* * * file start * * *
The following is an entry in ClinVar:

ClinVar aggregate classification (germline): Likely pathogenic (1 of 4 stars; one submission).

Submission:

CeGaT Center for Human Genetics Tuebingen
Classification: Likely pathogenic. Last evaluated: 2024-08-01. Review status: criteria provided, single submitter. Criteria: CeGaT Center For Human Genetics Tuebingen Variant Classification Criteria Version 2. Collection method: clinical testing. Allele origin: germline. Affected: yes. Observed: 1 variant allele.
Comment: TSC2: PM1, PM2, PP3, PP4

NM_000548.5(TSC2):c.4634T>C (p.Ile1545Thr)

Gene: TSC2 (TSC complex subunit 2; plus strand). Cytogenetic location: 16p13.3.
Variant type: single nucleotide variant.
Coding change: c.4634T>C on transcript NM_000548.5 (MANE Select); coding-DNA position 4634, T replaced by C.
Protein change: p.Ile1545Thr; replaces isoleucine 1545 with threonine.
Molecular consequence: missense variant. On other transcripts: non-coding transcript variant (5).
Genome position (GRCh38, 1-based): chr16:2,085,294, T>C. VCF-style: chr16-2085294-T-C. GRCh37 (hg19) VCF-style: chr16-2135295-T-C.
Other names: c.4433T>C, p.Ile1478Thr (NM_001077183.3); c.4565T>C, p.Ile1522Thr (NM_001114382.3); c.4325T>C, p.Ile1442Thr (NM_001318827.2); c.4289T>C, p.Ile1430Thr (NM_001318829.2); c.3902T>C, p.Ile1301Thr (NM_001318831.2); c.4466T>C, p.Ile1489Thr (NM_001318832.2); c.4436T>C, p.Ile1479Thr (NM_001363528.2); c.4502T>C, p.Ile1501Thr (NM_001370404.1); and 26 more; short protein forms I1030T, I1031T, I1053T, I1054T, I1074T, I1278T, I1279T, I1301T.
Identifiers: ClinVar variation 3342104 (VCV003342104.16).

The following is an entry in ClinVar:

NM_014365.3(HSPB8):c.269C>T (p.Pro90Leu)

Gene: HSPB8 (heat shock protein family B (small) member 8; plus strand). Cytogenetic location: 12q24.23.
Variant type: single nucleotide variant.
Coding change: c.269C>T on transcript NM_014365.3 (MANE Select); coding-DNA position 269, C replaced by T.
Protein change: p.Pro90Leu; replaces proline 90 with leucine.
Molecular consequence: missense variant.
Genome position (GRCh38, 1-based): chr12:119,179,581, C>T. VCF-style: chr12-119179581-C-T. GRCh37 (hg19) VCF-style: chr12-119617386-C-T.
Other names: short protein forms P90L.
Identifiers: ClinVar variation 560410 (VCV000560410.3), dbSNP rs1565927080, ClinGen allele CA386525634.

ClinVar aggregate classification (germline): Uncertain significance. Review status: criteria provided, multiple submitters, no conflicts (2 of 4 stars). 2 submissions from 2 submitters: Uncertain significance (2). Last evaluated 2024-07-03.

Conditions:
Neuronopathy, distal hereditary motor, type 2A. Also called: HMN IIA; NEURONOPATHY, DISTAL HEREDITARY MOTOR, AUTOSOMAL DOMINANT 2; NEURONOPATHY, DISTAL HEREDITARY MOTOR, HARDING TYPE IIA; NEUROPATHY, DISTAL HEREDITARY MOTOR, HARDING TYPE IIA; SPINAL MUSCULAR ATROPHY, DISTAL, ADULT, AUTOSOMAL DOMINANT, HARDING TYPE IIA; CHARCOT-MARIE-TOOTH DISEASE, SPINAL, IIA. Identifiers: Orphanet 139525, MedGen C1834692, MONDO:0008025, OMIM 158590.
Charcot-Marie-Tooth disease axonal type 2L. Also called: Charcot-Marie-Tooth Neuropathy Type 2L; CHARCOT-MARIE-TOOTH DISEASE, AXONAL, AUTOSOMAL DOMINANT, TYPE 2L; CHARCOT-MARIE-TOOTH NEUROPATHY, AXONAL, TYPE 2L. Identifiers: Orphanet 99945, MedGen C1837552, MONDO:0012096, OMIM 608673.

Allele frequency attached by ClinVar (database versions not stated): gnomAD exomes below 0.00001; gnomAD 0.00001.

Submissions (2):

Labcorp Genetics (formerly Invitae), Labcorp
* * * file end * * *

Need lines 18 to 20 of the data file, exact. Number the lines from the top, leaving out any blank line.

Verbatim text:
Gene: HSPB8 (heat shock protein family B (small) member 8; plus strand). Cytogenetic location: 12q24.23.
Variant type: single nucleotide variant.
Coding change: c.269C>T on transcript NM_014365.3 (MANE Select); coding-DNA position 269, C replaced by T.